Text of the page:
This problem 'seems' to be related to temp and speed based on the description, but this could be multiple problems like a balky ISC motor also

Jim is correct about the FPR, I think it is located IN the plenum in the 94, no?, it could be spewing fuel. Do you notice black smoke out of the exhaust?, do you smell fuel?

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Yes, a bad MAP will cause cut out problems. I experienced that issue with my 94 eldo as well, and a new MAP cured it. Before you replace the MAP however, you should inspect the wiring in the harness that goes to it. Check for any worn or bare spots. A simple wiring problem such as that can cause the MAP codes to set. If you do see a bare spot you can wrap it in high temp electrical tape. MAKE SURE it is high temp though, as it gets really hot under there. The high temp tape is also oil resistant, and I'm sure you have noticed by now it's pretty oily under there. A new MAP sensor is roughly 60$, and is easy to replace. If you do replace it, be sure to put the rubber seal in the plug on the new one, as they don't always come with one.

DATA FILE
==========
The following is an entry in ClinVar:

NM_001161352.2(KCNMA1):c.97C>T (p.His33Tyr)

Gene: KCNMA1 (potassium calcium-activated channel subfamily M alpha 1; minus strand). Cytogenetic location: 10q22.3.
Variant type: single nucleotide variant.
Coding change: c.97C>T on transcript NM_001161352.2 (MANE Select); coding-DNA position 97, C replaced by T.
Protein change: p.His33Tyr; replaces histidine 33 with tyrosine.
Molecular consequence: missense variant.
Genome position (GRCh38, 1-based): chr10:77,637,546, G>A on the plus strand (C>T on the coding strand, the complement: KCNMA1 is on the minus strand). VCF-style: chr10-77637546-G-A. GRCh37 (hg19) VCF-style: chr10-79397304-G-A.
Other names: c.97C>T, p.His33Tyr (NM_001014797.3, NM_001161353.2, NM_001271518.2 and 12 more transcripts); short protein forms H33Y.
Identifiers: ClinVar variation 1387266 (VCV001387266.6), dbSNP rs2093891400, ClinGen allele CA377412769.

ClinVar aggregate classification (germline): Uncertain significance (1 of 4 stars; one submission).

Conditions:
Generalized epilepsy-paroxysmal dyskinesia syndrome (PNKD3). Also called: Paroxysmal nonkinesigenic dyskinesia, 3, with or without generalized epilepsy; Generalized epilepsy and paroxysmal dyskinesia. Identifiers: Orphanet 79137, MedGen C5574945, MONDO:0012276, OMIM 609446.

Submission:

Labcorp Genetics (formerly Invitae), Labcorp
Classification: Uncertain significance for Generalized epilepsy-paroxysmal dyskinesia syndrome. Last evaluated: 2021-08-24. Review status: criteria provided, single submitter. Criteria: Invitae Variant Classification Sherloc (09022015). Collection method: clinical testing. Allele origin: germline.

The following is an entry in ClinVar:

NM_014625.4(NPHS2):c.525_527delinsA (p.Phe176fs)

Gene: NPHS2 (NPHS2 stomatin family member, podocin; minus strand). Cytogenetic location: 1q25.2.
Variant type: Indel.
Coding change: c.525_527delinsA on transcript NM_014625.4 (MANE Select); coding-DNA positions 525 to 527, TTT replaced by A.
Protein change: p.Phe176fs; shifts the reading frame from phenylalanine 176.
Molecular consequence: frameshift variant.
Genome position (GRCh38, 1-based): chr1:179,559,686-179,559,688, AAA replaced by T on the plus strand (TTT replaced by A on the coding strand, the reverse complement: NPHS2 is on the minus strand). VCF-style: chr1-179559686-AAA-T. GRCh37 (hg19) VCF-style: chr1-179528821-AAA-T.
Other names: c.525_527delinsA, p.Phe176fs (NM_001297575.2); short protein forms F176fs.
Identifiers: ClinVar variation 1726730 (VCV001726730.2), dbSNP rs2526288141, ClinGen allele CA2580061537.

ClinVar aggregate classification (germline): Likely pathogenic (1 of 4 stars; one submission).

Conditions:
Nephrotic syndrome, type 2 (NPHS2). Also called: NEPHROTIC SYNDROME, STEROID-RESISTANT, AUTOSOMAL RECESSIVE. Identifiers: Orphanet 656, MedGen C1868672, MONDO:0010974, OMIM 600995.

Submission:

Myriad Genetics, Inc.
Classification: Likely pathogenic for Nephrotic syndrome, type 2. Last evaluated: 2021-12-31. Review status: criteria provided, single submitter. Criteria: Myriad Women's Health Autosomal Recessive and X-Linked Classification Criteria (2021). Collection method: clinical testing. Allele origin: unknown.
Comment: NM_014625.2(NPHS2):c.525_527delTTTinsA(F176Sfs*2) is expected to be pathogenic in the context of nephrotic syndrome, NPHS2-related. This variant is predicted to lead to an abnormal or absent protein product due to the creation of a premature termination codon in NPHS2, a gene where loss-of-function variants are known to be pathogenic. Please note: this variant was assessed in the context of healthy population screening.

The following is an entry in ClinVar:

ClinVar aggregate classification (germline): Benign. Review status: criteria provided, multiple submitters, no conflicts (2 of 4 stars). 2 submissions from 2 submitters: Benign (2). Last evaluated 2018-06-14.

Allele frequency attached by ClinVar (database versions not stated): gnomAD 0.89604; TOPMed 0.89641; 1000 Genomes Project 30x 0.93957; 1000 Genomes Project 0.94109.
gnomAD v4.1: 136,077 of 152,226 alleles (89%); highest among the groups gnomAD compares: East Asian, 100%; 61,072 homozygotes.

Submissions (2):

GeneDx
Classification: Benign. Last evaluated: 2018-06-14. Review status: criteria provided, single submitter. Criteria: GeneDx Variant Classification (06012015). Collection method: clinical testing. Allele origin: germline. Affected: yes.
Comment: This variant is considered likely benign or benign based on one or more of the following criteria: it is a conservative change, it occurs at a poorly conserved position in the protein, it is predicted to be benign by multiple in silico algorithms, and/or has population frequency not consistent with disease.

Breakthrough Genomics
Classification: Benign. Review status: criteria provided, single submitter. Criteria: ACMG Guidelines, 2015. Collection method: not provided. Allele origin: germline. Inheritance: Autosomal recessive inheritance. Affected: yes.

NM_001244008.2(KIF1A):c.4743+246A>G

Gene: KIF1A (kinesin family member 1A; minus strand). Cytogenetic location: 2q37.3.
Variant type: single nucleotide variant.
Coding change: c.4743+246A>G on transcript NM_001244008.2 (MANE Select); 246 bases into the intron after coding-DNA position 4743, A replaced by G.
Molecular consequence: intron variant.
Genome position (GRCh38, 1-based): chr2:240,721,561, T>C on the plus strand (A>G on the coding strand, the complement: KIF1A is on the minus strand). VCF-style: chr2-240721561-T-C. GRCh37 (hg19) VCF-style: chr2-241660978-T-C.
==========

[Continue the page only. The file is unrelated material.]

If you haven't already checked for a leaky FPR, that is done simply by pulling the intake cover, turning the key to the ON position and seeing if gas comes out of the nipple on the FPR. If it does, then it's leaking. Be sure to NEVER start the car with that cover off, as the engine will rev uncontrollably.